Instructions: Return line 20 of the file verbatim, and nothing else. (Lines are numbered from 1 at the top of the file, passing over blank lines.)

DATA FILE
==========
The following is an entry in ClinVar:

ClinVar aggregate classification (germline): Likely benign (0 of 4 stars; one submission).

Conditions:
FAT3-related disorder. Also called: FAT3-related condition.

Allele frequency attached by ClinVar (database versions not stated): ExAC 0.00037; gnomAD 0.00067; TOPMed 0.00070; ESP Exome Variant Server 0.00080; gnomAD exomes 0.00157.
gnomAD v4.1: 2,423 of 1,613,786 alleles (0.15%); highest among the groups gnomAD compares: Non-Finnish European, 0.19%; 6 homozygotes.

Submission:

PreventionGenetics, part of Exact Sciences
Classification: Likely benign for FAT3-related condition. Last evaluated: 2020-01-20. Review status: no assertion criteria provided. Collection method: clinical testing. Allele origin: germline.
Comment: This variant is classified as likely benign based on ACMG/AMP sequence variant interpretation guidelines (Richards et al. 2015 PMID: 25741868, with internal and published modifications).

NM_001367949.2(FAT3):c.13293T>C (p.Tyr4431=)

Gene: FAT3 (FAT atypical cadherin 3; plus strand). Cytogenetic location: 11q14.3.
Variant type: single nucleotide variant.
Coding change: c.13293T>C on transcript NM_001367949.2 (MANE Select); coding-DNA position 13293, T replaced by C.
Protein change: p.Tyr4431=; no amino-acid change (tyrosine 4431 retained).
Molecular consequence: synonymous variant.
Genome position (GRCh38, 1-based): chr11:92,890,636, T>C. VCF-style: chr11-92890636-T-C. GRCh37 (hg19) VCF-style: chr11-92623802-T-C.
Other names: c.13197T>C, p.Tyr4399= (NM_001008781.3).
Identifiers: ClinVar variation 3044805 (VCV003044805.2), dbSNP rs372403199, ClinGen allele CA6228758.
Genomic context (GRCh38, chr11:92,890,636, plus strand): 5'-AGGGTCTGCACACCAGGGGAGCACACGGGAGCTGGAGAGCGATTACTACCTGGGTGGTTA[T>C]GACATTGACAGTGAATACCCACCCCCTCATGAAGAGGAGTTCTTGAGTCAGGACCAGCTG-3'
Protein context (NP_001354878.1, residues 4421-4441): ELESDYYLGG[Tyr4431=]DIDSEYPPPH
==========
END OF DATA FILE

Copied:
Genomic context (GRCh38, chr11:92,890,636, plus strand): 5'-AGGGTCTGCACACCAGGGGAGCACACGGGAGCTGGAGAGCGATTACTACCTGGGTGGTTA[T>C]GACATTGACAGTGAATACCCACCCCCTCATGAAGAGGAGTTCTTGAGTCAGGACCAGCTG-3'